07 Apr 2004 Some Thoughts on Racial Code Words
Some thoughts on racial code words from Ed Haislmaier:
Writing in the American Spectator, David Hogberg offers the interesting thesis that liberals are really using a “racial code word” when they attack “outsourcing.” As Hogberg notes:
“For the uninitiated, racial code words are words politicians (usually Republicans) are accused of using to supposedly help them win votes by raising whites’ fears of minorities. According to pundit Clarence Page, racial code words include terms like “states’ rights,” “crime in the streets,” and “welfare queens.” Congressman Jesse L. Jackson, Jr. has even suggested that “tax-and-spend liberals” qualifies. The concept was trotted out again during the controversy over the University of Michigan affirmative action cases early last year. In a column in AsianWeek, Phil Tajitsu Nash lamented that “President Bush is continuing to use racial code words…such as ‘quota.'” Earlier this year, Howard Dean similarly tagged President Bush: “The President used the word ‘quota’ five or six times. The word ‘quota’ every politician and every pollster in America knows is a race coded word deliberately designed to appeal to people’s fears that they may lose their job, or their place at [a] university to a member of a community of color.”
Hogberg’s point is that, when viewed through the left’s prism of omnipresent racism, attacks on “outsourcing” can also be seen as thinly disguised appeals to bigotry. After all, those attacking outsourcing are appealing to the fears of (mainly, white) Americans that they will lose their jobs to (mainly, black, brown and yellow) foreigners. (I haven’t heard a lot of complaints about American jobs being outsourced to white Europeans. In fact, the left seemed quite upset when the Administration threatened to cut the French and Germans out of contracts for rebuilding Iraq — and keep those jobs with Americans.) Thus, such a tactic can be seen as not merely xenophobic, but racist as well.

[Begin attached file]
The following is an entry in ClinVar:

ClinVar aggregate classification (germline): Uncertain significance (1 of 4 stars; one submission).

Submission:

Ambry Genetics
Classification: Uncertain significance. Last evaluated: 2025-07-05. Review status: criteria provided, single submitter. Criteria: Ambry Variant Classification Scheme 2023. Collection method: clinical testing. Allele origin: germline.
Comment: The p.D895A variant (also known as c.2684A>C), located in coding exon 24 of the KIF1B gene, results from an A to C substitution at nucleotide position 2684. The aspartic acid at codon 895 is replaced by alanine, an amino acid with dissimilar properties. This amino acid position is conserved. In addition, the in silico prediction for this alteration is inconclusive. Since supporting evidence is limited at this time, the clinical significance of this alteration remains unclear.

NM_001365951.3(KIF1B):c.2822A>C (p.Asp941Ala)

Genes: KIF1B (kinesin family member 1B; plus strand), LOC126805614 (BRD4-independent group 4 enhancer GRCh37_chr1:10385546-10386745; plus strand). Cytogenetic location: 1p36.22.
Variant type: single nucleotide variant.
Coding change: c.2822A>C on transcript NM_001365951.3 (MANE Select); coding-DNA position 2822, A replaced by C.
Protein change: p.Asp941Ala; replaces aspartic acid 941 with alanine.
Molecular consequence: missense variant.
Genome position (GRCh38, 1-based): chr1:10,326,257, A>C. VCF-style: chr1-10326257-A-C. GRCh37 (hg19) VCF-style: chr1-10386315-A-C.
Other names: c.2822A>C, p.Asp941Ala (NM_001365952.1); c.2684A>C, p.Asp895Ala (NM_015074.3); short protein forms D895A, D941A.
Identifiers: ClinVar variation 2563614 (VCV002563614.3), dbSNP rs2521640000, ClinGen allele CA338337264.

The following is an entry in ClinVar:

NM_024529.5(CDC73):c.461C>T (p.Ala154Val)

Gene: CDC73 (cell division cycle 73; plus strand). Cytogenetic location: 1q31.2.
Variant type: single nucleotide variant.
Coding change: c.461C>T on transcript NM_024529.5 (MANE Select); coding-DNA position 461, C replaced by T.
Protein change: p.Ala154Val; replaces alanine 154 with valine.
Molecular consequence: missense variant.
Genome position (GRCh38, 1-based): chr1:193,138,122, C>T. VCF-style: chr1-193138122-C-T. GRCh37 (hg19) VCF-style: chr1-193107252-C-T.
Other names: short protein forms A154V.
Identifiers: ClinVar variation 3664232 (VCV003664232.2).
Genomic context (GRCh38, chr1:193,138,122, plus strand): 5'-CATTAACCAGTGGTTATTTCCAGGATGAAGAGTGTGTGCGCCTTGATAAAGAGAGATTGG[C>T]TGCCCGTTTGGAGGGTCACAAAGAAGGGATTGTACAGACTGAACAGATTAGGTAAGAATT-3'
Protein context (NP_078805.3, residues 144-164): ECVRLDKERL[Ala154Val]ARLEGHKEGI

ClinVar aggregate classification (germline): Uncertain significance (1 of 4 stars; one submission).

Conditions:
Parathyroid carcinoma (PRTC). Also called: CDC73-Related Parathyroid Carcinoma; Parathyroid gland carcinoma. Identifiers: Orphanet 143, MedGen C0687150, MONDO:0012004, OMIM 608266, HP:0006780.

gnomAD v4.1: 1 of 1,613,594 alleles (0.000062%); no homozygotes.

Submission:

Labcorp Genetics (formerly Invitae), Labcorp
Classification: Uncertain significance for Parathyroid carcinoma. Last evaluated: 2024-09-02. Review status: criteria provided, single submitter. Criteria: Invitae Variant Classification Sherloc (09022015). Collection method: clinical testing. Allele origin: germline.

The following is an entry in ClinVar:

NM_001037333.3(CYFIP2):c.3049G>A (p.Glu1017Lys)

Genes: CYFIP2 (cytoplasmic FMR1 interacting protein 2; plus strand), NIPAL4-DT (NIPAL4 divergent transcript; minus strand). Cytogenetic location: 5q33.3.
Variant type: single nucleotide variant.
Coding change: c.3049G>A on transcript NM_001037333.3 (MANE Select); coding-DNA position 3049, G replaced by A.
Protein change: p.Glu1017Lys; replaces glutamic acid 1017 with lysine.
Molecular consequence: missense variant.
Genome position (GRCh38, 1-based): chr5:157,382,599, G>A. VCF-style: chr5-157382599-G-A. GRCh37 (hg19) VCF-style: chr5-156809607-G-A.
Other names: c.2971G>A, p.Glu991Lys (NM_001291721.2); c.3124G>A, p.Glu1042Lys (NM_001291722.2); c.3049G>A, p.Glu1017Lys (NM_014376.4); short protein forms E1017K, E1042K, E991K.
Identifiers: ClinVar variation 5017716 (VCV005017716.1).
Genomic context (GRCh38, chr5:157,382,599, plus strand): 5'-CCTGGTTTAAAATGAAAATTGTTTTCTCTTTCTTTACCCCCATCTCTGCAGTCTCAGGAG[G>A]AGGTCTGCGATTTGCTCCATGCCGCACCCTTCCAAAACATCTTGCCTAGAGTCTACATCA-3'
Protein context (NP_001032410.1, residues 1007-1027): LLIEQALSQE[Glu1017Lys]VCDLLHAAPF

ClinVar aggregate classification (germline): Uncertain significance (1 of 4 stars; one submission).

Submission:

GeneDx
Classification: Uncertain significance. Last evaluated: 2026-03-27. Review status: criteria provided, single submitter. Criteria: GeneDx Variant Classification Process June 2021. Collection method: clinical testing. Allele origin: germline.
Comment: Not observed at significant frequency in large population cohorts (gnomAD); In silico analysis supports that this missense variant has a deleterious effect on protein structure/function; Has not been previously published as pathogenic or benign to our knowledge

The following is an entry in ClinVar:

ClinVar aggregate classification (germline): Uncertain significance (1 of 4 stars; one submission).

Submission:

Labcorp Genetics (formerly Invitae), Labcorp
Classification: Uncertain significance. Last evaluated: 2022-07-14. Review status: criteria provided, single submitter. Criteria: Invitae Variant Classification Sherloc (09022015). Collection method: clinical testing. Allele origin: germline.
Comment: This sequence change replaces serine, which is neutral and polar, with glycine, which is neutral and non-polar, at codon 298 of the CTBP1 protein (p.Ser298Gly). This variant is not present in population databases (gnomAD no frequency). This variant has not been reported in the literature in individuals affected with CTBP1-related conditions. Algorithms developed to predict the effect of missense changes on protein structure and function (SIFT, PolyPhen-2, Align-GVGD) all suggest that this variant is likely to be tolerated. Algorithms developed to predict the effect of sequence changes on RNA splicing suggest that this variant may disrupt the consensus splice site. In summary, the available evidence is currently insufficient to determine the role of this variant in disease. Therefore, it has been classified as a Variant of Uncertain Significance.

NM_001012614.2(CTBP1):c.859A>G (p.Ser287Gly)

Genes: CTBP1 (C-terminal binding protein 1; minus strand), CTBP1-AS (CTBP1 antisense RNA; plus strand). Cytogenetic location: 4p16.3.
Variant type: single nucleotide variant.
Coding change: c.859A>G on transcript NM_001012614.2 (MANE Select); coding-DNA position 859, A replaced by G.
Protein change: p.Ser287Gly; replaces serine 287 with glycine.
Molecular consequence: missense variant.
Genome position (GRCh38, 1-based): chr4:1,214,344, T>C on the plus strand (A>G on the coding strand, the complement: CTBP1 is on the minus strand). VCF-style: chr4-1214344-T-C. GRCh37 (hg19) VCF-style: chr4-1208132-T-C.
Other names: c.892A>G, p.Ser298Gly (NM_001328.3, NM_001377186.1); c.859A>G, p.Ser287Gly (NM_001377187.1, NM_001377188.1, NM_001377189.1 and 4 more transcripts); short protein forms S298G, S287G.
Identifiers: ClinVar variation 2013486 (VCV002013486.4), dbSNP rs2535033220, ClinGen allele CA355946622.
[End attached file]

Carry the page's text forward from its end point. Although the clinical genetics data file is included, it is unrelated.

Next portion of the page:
Of course, there is always the possibility that when a politician blames his opponent for aiding and abetting the “outsourcing” of American jobs, that he is really expressing a legitimate disagreement over economic policy. But that would mean that when other politicians attack their opponents for being ” soft on crime,” or trampling “states rights,” or supporting “quotas” that they are really just expressing legitimate differences over law enforcement policies, constitutional law, or basic fairness in the workplace and academia.
Gosh, what a novel idea! Lots of people might hold differing opinions on a range of issues for reasons other than race. Naaah. That’s probably too “simplistic” an explanation.